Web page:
Right now, thousands of kids around Australia are doing it tough.
Many are facing the prospect of heading back to school having had little in the way of a summer holiday. Instead there has been fear, upheaval, and for many the loss of their homes. Their families and communities are struggling to come to terms with what has happened, and what is needed to rebuild their lives.
Supporting children to feel safe must be the key focus of the initial recovery efforts. It’s fantastic to see this work has already begun, with organisations such as Save the Children on the ground setting up child friendly spaces, supporting kids to begin recovery. So far, they’ve helped more than 500 children through these spaces.
But it is going to be a long road and a slow journey to recovery – as Victorian communities impacted by the 2009 Black Saturday bushfires, know all too well. Last year, on the 10th anniversary of those fires, research by the Jack Brockhoff Child Health and Wellbeing Program revealed that many kids in those communities were still up to two years behind their peers in resilience and educational outcomes. And some of those kids were not even born at the time of the fires. The devastating fallout on families and vulnerable communities can be long-term, including loss of homes, businesses and income, leading to challenges to mental health, increased family violence, or substance abuse. 10 years is a long time for a young person to live with the consequences of bushfire.
In 2019 the Victorian Dept of Education asked Kids Thrive to develop a resilience-building program specifically for kids in communities affected by the Black Saturday fires. We worked with children impacted by the Kilmore, Murrundindi and Bendigo fires, empowering them to take the lead in designing and delivering community-building projects with local agencies and volunteer groups. We saw firsthand that one of the most effective ways to help kids feel safe, in control and hopeful, is to empower them to take action – to drive change that matters to them, to put them in charge.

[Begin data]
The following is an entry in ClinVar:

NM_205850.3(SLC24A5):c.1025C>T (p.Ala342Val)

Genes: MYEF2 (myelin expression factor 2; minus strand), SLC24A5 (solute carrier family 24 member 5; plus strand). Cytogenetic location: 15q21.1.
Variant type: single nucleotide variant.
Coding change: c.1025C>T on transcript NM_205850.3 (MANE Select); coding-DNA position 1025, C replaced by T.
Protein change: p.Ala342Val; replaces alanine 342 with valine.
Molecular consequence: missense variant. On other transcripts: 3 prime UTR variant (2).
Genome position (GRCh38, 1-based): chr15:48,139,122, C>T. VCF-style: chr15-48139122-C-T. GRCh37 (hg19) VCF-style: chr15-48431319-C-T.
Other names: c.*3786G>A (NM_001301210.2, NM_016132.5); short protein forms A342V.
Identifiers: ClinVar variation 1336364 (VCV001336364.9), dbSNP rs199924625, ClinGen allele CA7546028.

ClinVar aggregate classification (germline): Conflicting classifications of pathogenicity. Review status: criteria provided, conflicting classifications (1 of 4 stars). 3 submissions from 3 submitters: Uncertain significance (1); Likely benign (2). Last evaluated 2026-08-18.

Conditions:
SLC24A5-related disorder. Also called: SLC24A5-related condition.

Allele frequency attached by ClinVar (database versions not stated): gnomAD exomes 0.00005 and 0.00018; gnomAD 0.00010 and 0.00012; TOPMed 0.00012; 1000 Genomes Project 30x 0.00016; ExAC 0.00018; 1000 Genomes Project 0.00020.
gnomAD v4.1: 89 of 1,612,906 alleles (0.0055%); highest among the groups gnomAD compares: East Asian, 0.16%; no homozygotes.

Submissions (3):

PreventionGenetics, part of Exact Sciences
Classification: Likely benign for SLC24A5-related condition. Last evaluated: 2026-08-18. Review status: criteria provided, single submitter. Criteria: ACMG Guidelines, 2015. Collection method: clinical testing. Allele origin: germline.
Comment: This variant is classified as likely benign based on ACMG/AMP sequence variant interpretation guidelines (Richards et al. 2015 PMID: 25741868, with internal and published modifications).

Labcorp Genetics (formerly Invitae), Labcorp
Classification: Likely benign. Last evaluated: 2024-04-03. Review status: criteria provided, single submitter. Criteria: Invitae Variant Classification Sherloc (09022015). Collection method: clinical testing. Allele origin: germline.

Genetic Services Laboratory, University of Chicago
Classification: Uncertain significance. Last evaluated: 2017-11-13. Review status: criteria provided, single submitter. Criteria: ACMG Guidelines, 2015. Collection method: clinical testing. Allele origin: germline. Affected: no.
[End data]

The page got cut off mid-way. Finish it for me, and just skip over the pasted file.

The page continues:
I would hope to see that once communities get through the initial recovery phase, that ongoing bushfire recovery efforts can empower kids to contribute in a direct and meaningful way to broader community efforts – including creating and leading projects to help rebuild their communities, and making new, safe connections in their communities.
Being actively connected and engaged in recovery efforts will build children’s resilience and help them to better understand that they can make a positive difference in their traumatised communities.
It is great to see that $35M of the $86M committed through the new Bushfire Recovery Victoria agency is focused on achieving exactly this; connection, engagement and resilience. It is my hope that some of these resources go to empowering kids to take the lead where they can in this process, and contribute to the huge task ahead in rebuilding their communities.